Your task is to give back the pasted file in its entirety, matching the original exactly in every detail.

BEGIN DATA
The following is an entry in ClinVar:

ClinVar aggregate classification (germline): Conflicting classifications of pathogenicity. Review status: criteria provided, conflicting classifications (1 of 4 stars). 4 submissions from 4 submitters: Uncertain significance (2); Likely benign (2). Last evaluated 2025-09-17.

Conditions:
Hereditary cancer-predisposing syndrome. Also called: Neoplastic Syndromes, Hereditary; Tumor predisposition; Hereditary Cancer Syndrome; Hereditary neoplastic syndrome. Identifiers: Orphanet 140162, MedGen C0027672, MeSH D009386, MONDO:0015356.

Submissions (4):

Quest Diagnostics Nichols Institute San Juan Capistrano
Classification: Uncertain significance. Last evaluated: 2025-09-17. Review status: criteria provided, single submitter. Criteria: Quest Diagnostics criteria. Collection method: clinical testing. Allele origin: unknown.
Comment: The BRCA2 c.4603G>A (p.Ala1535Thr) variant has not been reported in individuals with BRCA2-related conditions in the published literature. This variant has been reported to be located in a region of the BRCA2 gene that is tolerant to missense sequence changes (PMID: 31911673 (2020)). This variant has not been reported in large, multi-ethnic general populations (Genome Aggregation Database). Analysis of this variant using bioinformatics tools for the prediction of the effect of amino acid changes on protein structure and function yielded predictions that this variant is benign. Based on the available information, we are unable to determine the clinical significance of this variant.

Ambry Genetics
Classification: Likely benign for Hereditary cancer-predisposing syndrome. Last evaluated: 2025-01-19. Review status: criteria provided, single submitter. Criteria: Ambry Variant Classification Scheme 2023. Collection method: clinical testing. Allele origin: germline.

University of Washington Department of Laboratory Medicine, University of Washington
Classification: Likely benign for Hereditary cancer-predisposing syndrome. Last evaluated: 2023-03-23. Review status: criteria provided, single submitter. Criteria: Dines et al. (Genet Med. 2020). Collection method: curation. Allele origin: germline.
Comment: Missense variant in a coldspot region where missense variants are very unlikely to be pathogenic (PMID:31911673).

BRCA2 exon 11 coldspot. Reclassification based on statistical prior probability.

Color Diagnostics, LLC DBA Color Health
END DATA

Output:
The following is an entry in ClinVar:

ClinVar aggregate classification (germline): Conflicting classifications of pathogenicity. Review status: criteria provided, conflicting classifications (1 of 4 stars). 4 submissions from 4 submitters: Uncertain significance (2); Likely benign (2). Last evaluated 2025-09-17.

Conditions:
Hereditary cancer-predisposing syndrome. Also called: Neoplastic Syndromes, Hereditary; Tumor predisposition; Hereditary Cancer Syndrome; Hereditary neoplastic syndrome. Identifiers: Orphanet 140162, MedGen C0027672, MeSH D009386, MONDO:0015356.

Submissions (4):

Quest Diagnostics Nichols Institute San Juan Capistrano
Classification: Uncertain significance. Last evaluated: 2025-09-17. Review status: criteria provided, single submitter. Criteria: Quest Diagnostics criteria. Collection method: clinical testing. Allele origin: unknown.
Comment: The BRCA2 c.4603G>A (p.Ala1535Thr) variant has not been reported in individuals with BRCA2-related conditions in the published literature. This variant has been reported to be located in a region of the BRCA2 gene that is tolerant to missense sequence changes (PMID: 31911673 (2020)). This variant has not been reported in large, multi-ethnic general populations (Genome Aggregation Database). Analysis of this variant using bioinformatics tools for the prediction of the effect of amino acid changes on protein structure and function yielded predictions that this variant is benign. Based on the available information, we are unable to determine the clinical significance of this variant.

Ambry Genetics
Classification: Likely benign for Hereditary cancer-predisposing syndrome. Last evaluated: 2025-01-19. Review status: criteria provided, single submitter. Criteria: Ambry Variant Classification Scheme 2023. Collection method: clinical testing. Allele origin: germline.

University of Washington Department of Laboratory Medicine, University of Washington
Classification: Likely benign for Hereditary cancer-predisposing syndrome. Last evaluated: 2023-03-23. Review status: criteria provided, single submitter. Criteria: Dines et al. (Genet Med. 2020). Collection method: curation. Allele origin: germline.
Comment: Missense variant in a coldspot region where missense variants are very unlikely to be pathogenic (PMID:31911673).

BRCA2 exon 11 coldspot. Reclassification based on statistical prior probability.

Color Diagnostics, LLC DBA Color Health